February 16, 2015
The tyranny of Valentine’s Day has passed. For those of us who equate St. Valentine with Torquemada, we can stand down now. Gone are the demands of florists, greeting card makers, chocolatiers, restauranteurs and those who have devised a means for making silk underwear scratchy and uncomfortable.
Admittedly, we view this from a male standpoint. There is no scratchy and uncomfortable male underwear. We wouldn’t stand for it. It’s cotton or nothing and damn the torpedos. Boxer, yes; brief, perhaps, and thus ends the analysis. This speaks volumes. For the male, saying “I love you” means saying “I am comfortable loving you.” For the female, however, it is the tension of love, the very game of it, that fuels passion.
We spent a portion of the evening of Valentine’s Day at a Manhattan speakeasy; a place where a certain amount of surreptitiousness mingles with artisan cocktails involving obscure ingredients. We shared a little curtained booth with two young ladies who were very much in love. They teased with each and toyed with each other’s emotions. The dance was marvelous and resurrected our belief that love was eternal, gender-neutral and a damned lot of fun. Even She Who Must Be Obeyed was inspired and we never lost sight of her fantastic curls for the rest of the evening.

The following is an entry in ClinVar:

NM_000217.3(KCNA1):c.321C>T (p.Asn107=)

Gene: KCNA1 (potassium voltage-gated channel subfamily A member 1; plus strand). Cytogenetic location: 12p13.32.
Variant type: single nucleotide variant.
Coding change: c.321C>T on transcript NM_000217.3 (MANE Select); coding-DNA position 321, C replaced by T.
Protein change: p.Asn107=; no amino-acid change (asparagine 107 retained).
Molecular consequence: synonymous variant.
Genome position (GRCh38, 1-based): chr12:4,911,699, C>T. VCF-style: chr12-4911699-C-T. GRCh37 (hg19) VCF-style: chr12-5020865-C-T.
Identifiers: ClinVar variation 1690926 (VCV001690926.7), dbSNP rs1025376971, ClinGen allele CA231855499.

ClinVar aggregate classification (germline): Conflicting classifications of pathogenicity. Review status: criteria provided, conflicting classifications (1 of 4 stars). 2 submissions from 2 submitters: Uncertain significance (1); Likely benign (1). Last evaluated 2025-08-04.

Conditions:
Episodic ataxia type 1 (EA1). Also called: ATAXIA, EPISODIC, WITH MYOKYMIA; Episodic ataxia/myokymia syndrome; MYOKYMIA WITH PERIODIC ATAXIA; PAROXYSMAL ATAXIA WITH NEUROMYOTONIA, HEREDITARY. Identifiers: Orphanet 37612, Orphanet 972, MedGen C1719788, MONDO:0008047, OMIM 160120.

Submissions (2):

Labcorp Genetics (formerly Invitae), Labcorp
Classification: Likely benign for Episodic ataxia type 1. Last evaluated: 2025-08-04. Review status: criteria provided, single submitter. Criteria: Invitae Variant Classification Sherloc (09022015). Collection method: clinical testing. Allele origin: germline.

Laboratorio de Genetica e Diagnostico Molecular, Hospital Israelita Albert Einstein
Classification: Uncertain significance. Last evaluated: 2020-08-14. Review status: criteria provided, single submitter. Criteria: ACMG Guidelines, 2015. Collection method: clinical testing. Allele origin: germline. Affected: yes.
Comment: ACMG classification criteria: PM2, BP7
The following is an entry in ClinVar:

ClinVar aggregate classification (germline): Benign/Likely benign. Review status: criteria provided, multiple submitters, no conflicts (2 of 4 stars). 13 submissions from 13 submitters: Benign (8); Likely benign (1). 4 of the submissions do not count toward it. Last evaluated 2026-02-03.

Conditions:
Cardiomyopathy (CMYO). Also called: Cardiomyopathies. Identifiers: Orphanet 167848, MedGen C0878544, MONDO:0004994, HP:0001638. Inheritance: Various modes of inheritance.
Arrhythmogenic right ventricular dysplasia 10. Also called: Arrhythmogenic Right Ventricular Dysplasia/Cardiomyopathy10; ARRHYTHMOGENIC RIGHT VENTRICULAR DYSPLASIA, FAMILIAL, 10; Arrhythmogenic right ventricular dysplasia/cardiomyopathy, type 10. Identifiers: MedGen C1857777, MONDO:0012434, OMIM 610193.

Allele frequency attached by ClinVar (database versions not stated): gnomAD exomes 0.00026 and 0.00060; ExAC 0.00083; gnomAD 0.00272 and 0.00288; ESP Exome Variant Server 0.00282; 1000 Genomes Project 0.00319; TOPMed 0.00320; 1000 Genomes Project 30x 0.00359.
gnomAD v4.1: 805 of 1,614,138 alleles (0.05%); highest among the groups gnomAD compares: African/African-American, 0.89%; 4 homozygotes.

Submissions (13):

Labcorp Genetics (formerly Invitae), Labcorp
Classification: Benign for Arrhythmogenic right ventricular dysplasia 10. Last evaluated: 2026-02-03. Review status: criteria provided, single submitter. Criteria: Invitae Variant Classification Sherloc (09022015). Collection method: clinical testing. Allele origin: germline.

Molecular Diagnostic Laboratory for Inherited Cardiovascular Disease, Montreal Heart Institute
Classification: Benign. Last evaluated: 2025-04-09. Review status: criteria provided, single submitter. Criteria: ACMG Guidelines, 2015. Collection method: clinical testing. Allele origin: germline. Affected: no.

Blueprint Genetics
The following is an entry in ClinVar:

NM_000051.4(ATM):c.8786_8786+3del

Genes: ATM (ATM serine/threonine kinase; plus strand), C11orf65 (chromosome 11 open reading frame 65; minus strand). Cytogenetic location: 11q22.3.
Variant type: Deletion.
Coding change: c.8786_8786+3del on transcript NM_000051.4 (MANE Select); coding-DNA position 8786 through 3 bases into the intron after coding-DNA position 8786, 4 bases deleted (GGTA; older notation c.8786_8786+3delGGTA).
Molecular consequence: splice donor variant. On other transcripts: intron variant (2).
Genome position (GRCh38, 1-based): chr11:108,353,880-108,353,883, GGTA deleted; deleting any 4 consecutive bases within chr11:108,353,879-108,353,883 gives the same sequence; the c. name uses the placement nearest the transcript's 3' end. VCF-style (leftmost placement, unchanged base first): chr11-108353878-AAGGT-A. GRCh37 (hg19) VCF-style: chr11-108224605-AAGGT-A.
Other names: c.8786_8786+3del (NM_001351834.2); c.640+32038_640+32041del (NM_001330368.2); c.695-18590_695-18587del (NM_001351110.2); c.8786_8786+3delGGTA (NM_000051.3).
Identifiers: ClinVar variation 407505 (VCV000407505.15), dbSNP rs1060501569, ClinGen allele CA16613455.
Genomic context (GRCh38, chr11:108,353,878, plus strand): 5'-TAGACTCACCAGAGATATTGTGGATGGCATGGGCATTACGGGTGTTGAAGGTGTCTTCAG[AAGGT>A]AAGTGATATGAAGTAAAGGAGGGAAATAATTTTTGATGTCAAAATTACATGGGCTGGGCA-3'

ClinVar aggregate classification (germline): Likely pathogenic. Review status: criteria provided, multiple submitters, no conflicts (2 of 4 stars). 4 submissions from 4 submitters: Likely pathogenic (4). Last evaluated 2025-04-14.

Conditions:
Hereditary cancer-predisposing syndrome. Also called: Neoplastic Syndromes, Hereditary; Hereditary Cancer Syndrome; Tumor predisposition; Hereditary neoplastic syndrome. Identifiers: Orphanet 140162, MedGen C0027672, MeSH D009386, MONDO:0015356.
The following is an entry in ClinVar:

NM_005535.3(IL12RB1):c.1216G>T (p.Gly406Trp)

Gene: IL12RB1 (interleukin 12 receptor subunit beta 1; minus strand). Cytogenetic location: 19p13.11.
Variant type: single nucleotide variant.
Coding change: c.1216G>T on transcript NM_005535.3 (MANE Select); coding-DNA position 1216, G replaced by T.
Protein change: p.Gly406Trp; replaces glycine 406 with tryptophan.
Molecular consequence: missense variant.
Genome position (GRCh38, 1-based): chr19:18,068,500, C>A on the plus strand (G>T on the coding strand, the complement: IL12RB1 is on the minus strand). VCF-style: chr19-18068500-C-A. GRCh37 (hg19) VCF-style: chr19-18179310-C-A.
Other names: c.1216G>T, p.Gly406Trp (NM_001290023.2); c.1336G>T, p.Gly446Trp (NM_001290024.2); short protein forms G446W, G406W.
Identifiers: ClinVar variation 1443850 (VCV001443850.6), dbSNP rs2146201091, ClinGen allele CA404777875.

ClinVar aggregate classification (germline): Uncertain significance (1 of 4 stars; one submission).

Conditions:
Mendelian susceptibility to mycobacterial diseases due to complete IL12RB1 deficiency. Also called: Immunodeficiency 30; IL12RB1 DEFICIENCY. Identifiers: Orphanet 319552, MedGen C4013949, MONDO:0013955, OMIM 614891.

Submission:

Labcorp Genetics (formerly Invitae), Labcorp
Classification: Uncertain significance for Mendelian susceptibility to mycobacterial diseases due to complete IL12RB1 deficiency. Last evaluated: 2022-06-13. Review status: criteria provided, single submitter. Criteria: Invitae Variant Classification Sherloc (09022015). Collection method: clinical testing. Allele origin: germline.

So, yes, women invented Valentine’s Day. For themselves. We men are just
players and, under certain circumstances, can easily be replaced. If you love, you play, and it matters little what the nature of that love is. It’s just a game. The flowers, the cocktails, the chocolates are merely props. At the end of the evening, as at the end of life itself, it is the comfort of being loved that reigns supreme. Besides, what’s a little scratchy silk underwear between friends?
As lawyers, we live on a small planet; a moon, in reality, that circles the warmth and life of the humans which inhabit the surface below. We are charged to be cold, and tough, and in many ways, unforgiving in our representation of those humans, garnering for them whatever it is that they, or we, call “justice. However, that necessity has nothing to do with how we treat each other. We have never seen anyone gain a tactical advantage through discourtesy.
The court system is not immune from this corollary of law practice either. After all, it is directed by lawyers, who make themselves available to lawyers, so that each can, well, lawyer. What possible benefit could a court create for itself by treating the lawyers who practice in front of it poorly? Yet, there is not one among us who has not been treated like a wayward child by a judge or an administrator for no apparent reason. Seeking justice for a client, they know we